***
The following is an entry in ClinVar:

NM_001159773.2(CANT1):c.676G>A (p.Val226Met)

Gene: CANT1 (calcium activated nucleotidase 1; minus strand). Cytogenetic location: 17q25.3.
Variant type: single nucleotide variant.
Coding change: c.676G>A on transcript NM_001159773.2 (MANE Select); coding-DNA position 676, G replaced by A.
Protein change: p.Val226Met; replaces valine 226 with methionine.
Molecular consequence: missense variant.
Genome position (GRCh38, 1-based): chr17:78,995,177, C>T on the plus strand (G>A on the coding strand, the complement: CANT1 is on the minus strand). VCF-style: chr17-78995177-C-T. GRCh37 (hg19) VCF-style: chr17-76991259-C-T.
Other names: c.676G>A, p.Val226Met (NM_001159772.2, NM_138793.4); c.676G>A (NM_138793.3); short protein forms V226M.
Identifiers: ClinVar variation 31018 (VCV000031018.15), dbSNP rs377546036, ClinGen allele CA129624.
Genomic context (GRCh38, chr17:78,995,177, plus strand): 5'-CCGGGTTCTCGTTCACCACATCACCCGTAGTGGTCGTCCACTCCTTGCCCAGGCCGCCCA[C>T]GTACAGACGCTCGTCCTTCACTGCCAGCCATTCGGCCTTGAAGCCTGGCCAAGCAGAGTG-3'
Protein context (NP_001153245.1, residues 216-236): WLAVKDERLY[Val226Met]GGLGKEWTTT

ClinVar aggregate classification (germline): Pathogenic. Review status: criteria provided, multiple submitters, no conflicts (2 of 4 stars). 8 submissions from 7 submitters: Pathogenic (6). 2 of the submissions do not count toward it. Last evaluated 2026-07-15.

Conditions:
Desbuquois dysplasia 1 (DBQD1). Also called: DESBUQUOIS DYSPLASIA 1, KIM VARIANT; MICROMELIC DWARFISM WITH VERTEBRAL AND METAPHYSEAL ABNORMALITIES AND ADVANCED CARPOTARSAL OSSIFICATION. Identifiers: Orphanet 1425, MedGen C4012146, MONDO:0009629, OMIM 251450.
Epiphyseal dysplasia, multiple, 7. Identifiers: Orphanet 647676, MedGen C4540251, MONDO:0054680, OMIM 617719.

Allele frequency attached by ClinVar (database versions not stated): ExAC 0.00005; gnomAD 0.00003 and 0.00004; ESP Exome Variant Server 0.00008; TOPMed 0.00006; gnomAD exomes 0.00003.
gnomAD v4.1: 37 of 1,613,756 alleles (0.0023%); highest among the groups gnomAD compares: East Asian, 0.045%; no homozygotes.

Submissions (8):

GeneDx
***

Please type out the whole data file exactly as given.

The following is an entry in ClinVar:

NM_001159773.2(CANT1):c.676G>A (p.Val226Met)

Gene: CANT1 (calcium activated nucleotidase 1; minus strand). Cytogenetic location: 17q25.3.
Variant type: single nucleotide variant.
Coding change: c.676G>A on transcript NM_001159773.2 (MANE Select); coding-DNA position 676, G replaced by A.
Protein change: p.Val226Met; replaces valine 226 with methionine.
Molecular consequence: missense variant.
Genome position (GRCh38, 1-based): chr17:78,995,177, C>T on the plus strand (G>A on the coding strand, the complement: CANT1 is on the minus strand). VCF-style: chr17-78995177-C-T. GRCh37 (hg19) VCF-style: chr17-76991259-C-T.
Other names: c.676G>A, p.Val226Met (NM_001159772.2, NM_138793.4); c.676G>A (NM_138793.3); short protein forms V226M.
Identifiers: ClinVar variation 31018 (VCV000031018.15), dbSNP rs377546036, ClinGen allele CA129624.
Genomic context (GRCh38, chr17:78,995,177, plus strand): 5'-CCGGGTTCTCGTTCACCACATCACCCGTAGTGGTCGTCCACTCCTTGCCCAGGCCGCCCA[C>T]GTACAGACGCTCGTCCTTCACTGCCAGCCATTCGGCCTTGAAGCCTGGCCAAGCAGAGTG-3'
Protein context (NP_001153245.1, residues 216-236): WLAVKDERLY[Val226Met]GGLGKEWTTT

ClinVar aggregate classification (germline): Pathogenic. Review status: criteria provided, multiple submitters, no conflicts (2 of 4 stars). 8 submissions from 7 submitters: Pathogenic (6). 2 of the submissions do not count toward it. Last evaluated 2026-07-15.

Conditions:
Desbuquois dysplasia 1 (DBQD1). Also called: DESBUQUOIS DYSPLASIA 1, KIM VARIANT; MICROMELIC DWARFISM WITH VERTEBRAL AND METAPHYSEAL ABNORMALITIES AND ADVANCED CARPOTARSAL OSSIFICATION. Identifiers: Orphanet 1425, MedGen C4012146, MONDO:0009629, OMIM 251450.
Epiphyseal dysplasia, multiple, 7. Identifiers: Orphanet 647676, MedGen C4540251, MONDO:0054680, OMIM 617719.

Allele frequency attached by ClinVar (database versions not stated): ExAC 0.00005; gnomAD 0.00003 and 0.00004; ESP Exome Variant Server 0.00008; TOPMed 0.00006; gnomAD exomes 0.00003.
gnomAD v4.1: 37 of 1,613,756 alleles (0.0023%); highest among the groups gnomAD compares: East Asian, 0.045%; no homozygotes.

Submissions (8):

GeneDx